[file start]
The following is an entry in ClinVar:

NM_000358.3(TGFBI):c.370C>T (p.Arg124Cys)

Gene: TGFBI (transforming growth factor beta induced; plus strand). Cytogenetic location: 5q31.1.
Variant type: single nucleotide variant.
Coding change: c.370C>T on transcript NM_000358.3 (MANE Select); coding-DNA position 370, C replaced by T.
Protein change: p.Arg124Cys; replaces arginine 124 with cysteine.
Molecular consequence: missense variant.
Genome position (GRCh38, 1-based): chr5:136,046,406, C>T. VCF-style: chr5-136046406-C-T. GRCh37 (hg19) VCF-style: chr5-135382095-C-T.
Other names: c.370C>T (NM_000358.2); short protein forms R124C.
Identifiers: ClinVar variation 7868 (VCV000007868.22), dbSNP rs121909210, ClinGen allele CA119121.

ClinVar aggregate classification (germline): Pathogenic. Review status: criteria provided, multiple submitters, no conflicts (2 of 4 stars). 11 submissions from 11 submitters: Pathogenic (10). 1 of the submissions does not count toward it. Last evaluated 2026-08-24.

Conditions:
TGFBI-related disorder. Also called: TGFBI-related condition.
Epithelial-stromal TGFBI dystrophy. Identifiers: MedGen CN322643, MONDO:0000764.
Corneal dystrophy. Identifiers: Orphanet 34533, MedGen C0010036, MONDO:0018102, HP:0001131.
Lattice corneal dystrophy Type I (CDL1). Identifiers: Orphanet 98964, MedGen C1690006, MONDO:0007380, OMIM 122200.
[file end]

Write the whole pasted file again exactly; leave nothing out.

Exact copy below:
The following is an entry in ClinVar:

NM_000358.3(TGFBI):c.370C>T (p.Arg124Cys)

Gene: TGFBI (transforming growth factor beta induced; plus strand). Cytogenetic location: 5q31.1.
Variant type: single nucleotide variant.
Coding change: c.370C>T on transcript NM_000358.3 (MANE Select); coding-DNA position 370, C replaced by T.
Protein change: p.Arg124Cys; replaces arginine 124 with cysteine.
Molecular consequence: missense variant.
Genome position (GRCh38, 1-based): chr5:136,046,406, C>T. VCF-style: chr5-136046406-C-T. GRCh37 (hg19) VCF-style: chr5-135382095-C-T.
Other names: c.370C>T (NM_000358.2); short protein forms R124C.
Identifiers: ClinVar variation 7868 (VCV000007868.22), dbSNP rs121909210, ClinGen allele CA119121.

ClinVar aggregate classification (germline): Pathogenic. Review status: criteria provided, multiple submitters, no conflicts (2 of 4 stars). 11 submissions from 11 submitters: Pathogenic (10). 1 of the submissions does not count toward it. Last evaluated 2026-08-24.

Conditions:
TGFBI-related disorder. Also called: TGFBI-related condition.
Epithelial-stromal TGFBI dystrophy. Identifiers: MedGen CN322643, MONDO:0000764.
Corneal dystrophy. Identifiers: Orphanet 34533, MedGen C0010036, MONDO:0018102, HP:0001131.
Lattice corneal dystrophy Type I (CDL1). Identifiers: Orphanet 98964, MedGen C1690006, MONDO:0007380, OMIM 122200.